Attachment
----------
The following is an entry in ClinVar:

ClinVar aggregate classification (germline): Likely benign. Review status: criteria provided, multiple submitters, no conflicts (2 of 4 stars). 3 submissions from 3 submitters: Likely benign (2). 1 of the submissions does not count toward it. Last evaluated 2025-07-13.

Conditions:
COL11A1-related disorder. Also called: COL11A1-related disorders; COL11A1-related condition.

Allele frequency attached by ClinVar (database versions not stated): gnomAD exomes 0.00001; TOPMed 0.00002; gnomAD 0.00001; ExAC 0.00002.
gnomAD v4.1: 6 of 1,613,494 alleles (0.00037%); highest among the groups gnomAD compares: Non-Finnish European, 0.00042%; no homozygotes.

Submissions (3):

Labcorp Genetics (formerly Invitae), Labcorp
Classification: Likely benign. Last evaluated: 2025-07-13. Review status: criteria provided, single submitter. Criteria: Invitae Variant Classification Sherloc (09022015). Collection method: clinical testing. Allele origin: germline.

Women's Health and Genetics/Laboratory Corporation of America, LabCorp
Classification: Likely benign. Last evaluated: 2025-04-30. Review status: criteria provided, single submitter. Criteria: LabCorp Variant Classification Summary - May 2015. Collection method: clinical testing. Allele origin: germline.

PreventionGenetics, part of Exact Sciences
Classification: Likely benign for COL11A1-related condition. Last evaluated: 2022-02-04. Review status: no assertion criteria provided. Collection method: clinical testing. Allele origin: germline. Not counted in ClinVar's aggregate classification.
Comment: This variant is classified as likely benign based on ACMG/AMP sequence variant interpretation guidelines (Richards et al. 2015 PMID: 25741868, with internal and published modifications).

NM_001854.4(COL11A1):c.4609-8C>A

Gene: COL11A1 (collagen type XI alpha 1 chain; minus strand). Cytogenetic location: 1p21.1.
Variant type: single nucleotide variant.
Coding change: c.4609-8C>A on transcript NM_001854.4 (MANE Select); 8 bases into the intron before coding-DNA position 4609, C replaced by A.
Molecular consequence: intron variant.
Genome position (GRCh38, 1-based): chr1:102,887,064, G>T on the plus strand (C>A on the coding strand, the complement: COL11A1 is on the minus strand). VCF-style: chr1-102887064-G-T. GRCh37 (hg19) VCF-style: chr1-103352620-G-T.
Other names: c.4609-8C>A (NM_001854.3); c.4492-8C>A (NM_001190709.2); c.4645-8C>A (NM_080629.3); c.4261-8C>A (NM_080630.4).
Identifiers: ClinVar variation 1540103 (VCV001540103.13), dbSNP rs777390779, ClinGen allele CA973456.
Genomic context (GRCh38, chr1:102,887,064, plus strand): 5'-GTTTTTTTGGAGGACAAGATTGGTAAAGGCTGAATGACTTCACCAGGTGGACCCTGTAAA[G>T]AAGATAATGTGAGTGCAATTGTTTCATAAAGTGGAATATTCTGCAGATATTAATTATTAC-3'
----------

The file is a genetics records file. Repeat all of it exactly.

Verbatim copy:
The following is an entry in ClinVar:

ClinVar aggregate classification (germline): Likely benign. Review status: criteria provided, multiple submitters, no conflicts (2 of 4 stars). 3 submissions from 3 submitters: Likely benign (2). 1 of the submissions does not count toward it. Last evaluated 2025-07-13.

Conditions:
COL11A1-related disorder. Also called: COL11A1-related disorders; COL11A1-related condition.

Allele frequency attached by ClinVar (database versions not stated): gnomAD exomes 0.00001; TOPMed 0.00002; gnomAD 0.00001; ExAC 0.00002.
gnomAD v4.1: 6 of 1,613,494 alleles (0.00037%); highest among the groups gnomAD compares: Non-Finnish European, 0.00042%; no homozygotes.

Submissions (3):

Labcorp Genetics (formerly Invitae), Labcorp
Classification: Likely benign. Last evaluated: 2025-07-13. Review status: criteria provided, single submitter. Criteria: Invitae Variant Classification Sherloc (09022015). Collection method: clinical testing. Allele origin: germline.

Women's Health and Genetics/Laboratory Corporation of America, LabCorp
Classification: Likely benign. Last evaluated: 2025-04-30. Review status: criteria provided, single submitter. Criteria: LabCorp Variant Classification Summary - May 2015. Collection method: clinical testing. Allele origin: germline.

PreventionGenetics, part of Exact Sciences
Classification: Likely benign for COL11A1-related condition. Last evaluated: 2022-02-04. Review status: no assertion criteria provided. Collection method: clinical testing. Allele origin: germline. Not counted in ClinVar's aggregate classification.
Comment: This variant is classified as likely benign based on ACMG/AMP sequence variant interpretation guidelines (Richards et al. 2015 PMID: 25741868, with internal and published modifications).

NM_001854.4(COL11A1):c.4609-8C>A

Gene: COL11A1 (collagen type XI alpha 1 chain; minus strand). Cytogenetic location: 1p21.1.
Variant type: single nucleotide variant.
Coding change: c.4609-8C>A on transcript NM_001854.4 (MANE Select); 8 bases into the intron before coding-DNA position 4609, C replaced by A.
Molecular consequence: intron variant.
Genome position (GRCh38, 1-based): chr1:102,887,064, G>T on the plus strand (C>A on the coding strand, the complement: COL11A1 is on the minus strand). VCF-style: chr1-102887064-G-T. GRCh37 (hg19) VCF-style: chr1-103352620-G-T.
Other names: c.4609-8C>A (NM_001854.3); c.4492-8C>A (NM_001190709.2); c.4645-8C>A (NM_080629.3); c.4261-8C>A (NM_080630.4).
Identifiers: ClinVar variation 1540103 (VCV001540103.13), dbSNP rs777390779, ClinGen allele CA973456.
Genomic context (GRCh38, chr1:102,887,064, plus strand): 5'-GTTTTTTTGGAGGACAAGATTGGTAAAGGCTGAATGACTTCACCAGGTGGACCCTGTAAA[G>T]AAGATAATGTGAGTGCAATTGTTTCATAAAGTGGAATATTCTGCAGATATTAATTATTAC-3'